Planning of dental implant size with digital panoramic radiographs, CBCT-generated panoramic images, and CBCT cross-sectional images

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Planning of dental implant size with digital panoramic radiographs, CBCT-generated panoramic images, and CBCT cross-sectional images

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dc.contributor.author Correa, Leticia en_US
dc.contributor.author Spin-Neto, Rubens en_US
dc.contributor.author Stavropoulos, Andreas en_US
dc.contributor.author Schropp, Lars en_US
dc.contributor.author da Silveira, Heloísa en_US
dc.contributor.author Wenzel, Ann en_US
dc.date.accessioned 2013-12-17T15:03:42Z
dc.date.available 2013-12-17T15:03:42Z
dc.date.issued 2014 en_US
dc.identifier.issn 1600-0501 en_US
dc.identifier.uri http://hdl.handle.net/2043/16313
dc.description.abstract OBJECTIVES: To compare the implant size (width and length) planned with digital panoramic radiographs, cone beam computed tomography (CBCT)-generated panoramic views, or CBCT cross-sectional images, in four implant systems. MATERIAL AND METHODS: Seventy-one patients with a total of 103 implant sites in the upper premolar and/or lower molar regions were examined with digital panoramic radiography (D-PAN) and (CBCT). A metal ball 5 mm in diameter was placed in the edentulous area for the D-PAN. CBCT data sets were reformatted to a 10-mm thick CBCT panoramic view (CBCT-pan) and 1-mm cross-sections (CBCT-cross). Measurements were performed in the images using dedicated software. All images were displayed on a monitor and assessed by three observers who outlined a dental implant by placing four reference points in the site of the implant-to-be. Differences in width and length of the implant-to-be from the three modalities were analyzed. The implant size selected in the CBCT-cross images was then compared to that selected in the other two modalities (D-PAN and CBCT-pan) for each of the implant systems separately. RESULTS: The implant-to-be (average measurements among observers) was narrower when measured in CBCT-cross compared with both D-PAN and CBCT-Pan. For premolar sites, the width also differed significantly between D-PAN and CBCT-pan modalities. The implant-to-be was also significantly shorter when recorded in CBCT-cross than in D-PAN. In premolar sites, there were no significant differences in implant length among the three image modalities. It mattered very little for the change in implant step sizes whether CBCT-cross was compared to D-PAN or CBCT-pan images. CONCLUSION: Our results show that the selected implant size differs when planned on panoramic or cross-section CBCT images. In most cases, implant size measured in cross-section images was narrower and shorter than implant size measured in a panoramic image or CBCT-based panoramic view en_US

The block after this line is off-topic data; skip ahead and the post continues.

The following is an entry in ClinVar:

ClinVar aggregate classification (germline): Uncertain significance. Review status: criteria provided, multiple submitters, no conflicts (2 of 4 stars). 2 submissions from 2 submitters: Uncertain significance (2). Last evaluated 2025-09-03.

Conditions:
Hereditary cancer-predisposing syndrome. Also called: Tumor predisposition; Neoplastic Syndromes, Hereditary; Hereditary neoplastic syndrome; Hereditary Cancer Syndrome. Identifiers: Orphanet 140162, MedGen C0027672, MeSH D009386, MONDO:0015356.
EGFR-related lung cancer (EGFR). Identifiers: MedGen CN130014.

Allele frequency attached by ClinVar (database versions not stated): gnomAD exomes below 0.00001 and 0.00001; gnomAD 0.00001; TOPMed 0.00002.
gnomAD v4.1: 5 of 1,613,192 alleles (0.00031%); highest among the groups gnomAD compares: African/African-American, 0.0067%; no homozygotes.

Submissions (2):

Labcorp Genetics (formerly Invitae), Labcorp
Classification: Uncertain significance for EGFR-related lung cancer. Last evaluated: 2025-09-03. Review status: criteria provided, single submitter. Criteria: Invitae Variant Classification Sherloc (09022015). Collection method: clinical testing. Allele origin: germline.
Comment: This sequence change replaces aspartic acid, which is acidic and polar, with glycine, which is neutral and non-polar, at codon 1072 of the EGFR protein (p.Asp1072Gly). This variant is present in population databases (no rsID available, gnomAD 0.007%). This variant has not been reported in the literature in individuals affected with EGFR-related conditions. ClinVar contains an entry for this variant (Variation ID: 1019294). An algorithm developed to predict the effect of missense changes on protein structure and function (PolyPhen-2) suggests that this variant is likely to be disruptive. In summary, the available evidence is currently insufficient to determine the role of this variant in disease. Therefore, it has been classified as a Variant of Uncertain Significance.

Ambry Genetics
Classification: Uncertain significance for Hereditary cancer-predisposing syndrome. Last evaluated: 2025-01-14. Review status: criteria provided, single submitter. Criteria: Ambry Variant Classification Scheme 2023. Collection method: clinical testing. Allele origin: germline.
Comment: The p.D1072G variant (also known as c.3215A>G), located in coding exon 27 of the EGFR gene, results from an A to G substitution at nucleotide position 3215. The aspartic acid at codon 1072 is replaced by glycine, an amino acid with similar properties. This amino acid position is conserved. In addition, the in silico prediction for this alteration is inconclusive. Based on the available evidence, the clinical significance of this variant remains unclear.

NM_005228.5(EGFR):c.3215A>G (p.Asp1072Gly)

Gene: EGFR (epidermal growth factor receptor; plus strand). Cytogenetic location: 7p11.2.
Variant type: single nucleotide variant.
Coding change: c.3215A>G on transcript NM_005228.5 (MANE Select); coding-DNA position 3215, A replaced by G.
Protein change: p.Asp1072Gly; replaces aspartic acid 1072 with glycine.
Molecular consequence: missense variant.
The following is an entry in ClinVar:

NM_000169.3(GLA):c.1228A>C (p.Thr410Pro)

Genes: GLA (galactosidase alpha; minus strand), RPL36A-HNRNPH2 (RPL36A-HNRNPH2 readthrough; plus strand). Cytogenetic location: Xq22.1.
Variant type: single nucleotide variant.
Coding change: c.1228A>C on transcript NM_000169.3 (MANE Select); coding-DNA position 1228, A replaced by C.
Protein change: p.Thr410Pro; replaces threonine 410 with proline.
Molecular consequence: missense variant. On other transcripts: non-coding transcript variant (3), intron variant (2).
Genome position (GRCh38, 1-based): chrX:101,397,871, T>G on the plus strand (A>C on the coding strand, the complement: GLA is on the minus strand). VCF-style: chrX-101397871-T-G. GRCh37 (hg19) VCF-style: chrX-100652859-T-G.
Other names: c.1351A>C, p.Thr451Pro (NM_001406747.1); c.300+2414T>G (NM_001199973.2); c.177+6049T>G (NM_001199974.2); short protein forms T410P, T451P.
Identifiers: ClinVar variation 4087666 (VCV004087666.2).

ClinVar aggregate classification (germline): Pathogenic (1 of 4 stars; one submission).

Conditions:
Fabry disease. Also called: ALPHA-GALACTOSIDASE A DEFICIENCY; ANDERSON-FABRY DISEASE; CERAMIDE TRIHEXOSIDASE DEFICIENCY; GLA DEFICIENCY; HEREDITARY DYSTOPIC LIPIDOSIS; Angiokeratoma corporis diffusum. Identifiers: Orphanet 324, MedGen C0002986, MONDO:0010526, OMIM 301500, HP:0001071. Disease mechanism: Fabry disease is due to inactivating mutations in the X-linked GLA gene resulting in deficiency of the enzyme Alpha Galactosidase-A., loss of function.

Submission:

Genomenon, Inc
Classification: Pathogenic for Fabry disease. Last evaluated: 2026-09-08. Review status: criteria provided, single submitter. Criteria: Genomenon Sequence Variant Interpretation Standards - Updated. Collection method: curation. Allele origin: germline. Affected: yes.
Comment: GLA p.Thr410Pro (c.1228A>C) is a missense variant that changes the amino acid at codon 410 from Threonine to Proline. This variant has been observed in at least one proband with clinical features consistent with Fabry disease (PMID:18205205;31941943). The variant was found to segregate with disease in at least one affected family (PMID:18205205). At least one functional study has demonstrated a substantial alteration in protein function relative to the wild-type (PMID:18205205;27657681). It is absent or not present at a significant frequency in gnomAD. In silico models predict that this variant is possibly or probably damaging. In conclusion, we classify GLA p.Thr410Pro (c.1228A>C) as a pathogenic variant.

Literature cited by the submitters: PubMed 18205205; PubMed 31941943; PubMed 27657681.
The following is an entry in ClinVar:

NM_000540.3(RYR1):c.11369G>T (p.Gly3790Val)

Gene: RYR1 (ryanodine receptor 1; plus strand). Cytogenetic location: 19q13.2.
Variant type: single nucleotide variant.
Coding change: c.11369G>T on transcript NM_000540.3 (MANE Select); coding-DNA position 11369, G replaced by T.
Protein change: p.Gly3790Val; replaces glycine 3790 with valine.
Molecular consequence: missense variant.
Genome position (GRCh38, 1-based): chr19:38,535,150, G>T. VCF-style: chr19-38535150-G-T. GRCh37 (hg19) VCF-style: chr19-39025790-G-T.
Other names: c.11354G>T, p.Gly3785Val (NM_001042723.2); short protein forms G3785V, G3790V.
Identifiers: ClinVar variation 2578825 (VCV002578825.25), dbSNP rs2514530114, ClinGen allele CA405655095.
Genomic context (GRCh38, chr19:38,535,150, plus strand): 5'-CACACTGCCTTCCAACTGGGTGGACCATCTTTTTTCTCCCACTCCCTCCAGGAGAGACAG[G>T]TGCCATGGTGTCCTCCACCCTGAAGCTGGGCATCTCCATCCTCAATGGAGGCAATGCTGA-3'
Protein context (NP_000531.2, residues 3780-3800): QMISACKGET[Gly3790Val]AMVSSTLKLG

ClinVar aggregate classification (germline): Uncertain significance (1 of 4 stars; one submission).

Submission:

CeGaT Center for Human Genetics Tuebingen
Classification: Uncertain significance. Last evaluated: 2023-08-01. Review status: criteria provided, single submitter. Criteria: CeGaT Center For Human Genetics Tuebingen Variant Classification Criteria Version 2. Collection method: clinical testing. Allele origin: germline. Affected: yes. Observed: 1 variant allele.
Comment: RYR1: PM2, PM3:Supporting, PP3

dc.format.extent 6
dc.language.iso eng en_US
dc.publisher Blackwell en_US
dc.subject cone beam computed tomography en_US
dc.subject digital panoramic radiography en_US
dc.subject implant planning en_US
dc.subject implant size en_US
dc.subject.classification Medicine en_US
dc.title Planning of dental implant size with digital panoramic radiographs, CBCT-generated panoramic images, and CBCT cross-sectional images en_US
dc.type Article, peer reviewed scientific en_US
dc.contributor.department Malmö University. Faculty of Odontology
dc.identifier.doi 10.1111/clr.12126 en_US
dc.subject.srsc Research Subject Categories::ODONTOLOGY en_US
dc.relation.ispartofpublication Clinical Oral Implants Research;6
dc.relation.ispartofpublicationvolume 25
dc.format.ePage 695
dc.format.sPage 690
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